So, my double-edged question to you is this. Do we want to open up or close down - can we see ourselves working imaginatively and openly together in a way that respects, values and anticipates diversity, or do we prefer to stick with the context-free concrete certainties of a one size fits all abstract mentality? Yes, I know, this question is loaded. But to me it all comes down to a matter of trust in human experience, mindful experimentation and careful monitoring, neither denying nor exaggerating risks or opportunities, but holding them sensitively in the balance, always prepared to accommodate whatever surprises emerge along the way. Isn’t that what learning is all about?





Perhaps, most fundamentally, what I am suggesting is that in order to attune more empathically with one another, other life forms and our surroundings, there is a need for a radical re-orientation in the way we think about the nature of contextual space. To achieve this will involve more than tinkering with our scientific methodologies and ways of seeing. It will involve a profound, and for many people disturbing upheaval of the intellectual landscape our rationalistic vision has conditioned us to believe in. In the words of novelist, Lindsay Clarke (pers. com.), it will involve nothing less than a ‘transformation of consciousness in our time’, a ‘shift away from the fissive mythology of positivism back towards a lively sense of the sacred’, a sense of Place. This is where I think our future environmental and social understanding can benefit especially from a re-integration of scientific and artistic perspectives.


For much of my own adult life, I tried to keep my work as a professional biological scientist separate from my personal pleasure in expressing my feelings artistically. Eventually, however, I began to think that something was missing from my practice of science, and that this absence was restricting both my understanding and enjoyment of what I was doing. I wondered whether it might be possible to restore this missing something by bringing my artistic sense of kinship with the living space within and around my self into communion with my scientific knowledge. I also wondered whether science in general might benefit from the inclusion of an artistic perspective, both in its approach to understanding nature and communicating that understanding to others. I felt this question was relevant because it was becoming very clear to me in the light of occurrences like BSE and debates over climate change and genetically modified organisms etc, that in the public mind, science had a serious communication problem. It came across as insensitive, unintelligible and increasingly unreliable as a basis for making any kinds of decisions about how to live in and interact with the ‘world about us’. Moreover, it seemed to bring our materialistic worldview into a collision course with our emotional and spiritual yearnings for a sense of belonging and meaning.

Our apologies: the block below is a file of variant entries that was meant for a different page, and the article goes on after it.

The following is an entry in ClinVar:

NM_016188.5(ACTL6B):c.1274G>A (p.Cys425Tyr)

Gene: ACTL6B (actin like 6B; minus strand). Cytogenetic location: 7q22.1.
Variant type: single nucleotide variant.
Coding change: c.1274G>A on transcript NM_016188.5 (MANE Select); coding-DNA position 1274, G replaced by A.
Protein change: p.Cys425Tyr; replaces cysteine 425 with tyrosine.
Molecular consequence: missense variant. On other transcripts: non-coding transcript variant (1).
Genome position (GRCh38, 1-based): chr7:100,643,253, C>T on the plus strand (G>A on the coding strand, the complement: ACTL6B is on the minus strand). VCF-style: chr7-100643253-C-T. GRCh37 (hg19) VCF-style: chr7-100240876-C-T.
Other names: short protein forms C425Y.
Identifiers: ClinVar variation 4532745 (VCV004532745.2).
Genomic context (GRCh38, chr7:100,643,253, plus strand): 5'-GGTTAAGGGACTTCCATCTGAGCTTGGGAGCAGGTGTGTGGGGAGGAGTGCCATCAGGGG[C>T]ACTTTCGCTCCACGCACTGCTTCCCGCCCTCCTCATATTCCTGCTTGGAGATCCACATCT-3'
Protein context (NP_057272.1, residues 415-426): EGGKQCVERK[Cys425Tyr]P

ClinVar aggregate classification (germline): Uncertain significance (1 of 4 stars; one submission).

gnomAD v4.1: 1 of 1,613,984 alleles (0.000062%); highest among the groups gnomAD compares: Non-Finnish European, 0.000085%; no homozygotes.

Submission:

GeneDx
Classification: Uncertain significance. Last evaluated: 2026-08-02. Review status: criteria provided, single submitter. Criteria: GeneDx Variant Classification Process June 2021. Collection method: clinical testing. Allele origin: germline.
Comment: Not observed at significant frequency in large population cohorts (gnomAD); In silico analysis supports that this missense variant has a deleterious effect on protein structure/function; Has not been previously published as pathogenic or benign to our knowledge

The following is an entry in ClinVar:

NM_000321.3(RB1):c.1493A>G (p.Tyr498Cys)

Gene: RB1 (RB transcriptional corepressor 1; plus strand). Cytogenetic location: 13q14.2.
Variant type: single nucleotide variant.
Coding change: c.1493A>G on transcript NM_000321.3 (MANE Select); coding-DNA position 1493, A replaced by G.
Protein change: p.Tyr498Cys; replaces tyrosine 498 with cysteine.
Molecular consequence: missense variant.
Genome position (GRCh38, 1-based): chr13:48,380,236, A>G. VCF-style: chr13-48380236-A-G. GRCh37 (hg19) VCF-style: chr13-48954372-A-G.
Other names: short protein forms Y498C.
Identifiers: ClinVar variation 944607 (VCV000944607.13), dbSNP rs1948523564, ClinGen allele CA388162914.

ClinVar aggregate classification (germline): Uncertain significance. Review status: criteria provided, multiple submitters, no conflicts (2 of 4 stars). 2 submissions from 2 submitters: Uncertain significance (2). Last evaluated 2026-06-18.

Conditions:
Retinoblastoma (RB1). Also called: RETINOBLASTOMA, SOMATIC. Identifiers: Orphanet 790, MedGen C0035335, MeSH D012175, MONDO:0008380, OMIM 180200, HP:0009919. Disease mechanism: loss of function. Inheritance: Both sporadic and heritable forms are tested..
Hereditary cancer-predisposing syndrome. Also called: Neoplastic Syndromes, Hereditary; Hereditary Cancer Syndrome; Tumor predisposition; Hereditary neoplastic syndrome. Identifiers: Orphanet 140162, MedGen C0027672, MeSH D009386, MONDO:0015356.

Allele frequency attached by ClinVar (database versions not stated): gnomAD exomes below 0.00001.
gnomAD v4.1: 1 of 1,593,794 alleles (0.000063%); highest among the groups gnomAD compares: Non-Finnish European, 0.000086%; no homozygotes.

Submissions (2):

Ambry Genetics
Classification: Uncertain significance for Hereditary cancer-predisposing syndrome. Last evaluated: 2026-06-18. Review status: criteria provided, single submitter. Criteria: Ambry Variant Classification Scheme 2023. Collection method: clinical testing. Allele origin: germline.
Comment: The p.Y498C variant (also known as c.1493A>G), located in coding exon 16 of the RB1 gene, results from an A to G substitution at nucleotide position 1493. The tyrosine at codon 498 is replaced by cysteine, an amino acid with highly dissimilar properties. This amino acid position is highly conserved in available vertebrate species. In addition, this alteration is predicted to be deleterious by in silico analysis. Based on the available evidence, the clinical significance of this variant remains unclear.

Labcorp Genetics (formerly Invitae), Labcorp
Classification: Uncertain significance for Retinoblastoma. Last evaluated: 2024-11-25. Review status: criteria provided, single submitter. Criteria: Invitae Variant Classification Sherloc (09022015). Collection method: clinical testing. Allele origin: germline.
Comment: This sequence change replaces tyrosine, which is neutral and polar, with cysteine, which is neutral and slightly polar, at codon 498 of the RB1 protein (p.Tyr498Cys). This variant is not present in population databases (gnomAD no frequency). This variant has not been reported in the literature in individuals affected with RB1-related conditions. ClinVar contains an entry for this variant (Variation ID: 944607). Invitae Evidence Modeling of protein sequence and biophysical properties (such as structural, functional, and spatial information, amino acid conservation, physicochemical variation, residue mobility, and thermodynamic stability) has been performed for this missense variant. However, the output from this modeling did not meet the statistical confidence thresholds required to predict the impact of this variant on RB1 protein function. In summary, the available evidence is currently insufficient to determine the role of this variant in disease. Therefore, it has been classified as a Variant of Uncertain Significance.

And so, a few years ago, I took the opportunity to begin to explore this possibility personally, by preparing and presenting a painting entitled ‘Fountains of the Forest’ as part of my Presidential Address to the British Mycological Society, in 1998.


At about the same time, an interview with a well-known scientist in response to growing interest in re-connecting Art and Science, was broadcast on BBC Radio 4. To my dismay, the scientist pronounced that Art and Science were completely different human endeavours and should therefore keep a respectful distance from one another. I was taken aback, because the scientist seemed to be arguing that difference was a reason for staying apart, whereas I thought it was a reason for partnership, an opportunity to realize the new possibilities implicit in complementary viewpoints, as in a mutually beneficial symbiosis.


                        So, the difference between me and the well-known scientist seemed to lie in our attitude to difference. He wished to exclude it, for fear of the contamination, take-over and dysfunction it could bring about; I wished to include it for the new opportunities it might bring. He wanted Art and Science to agree to differ – each to adopt their own distinctive view of the world and not intrude upon one another, especially not Art into Science. I wanted them to differ to agree – to discover through their diverse perspectives a common but many-stranded reality, all views of which were necessarily partial but for that very reason also unique contributions to the overall picture, as in a hologram.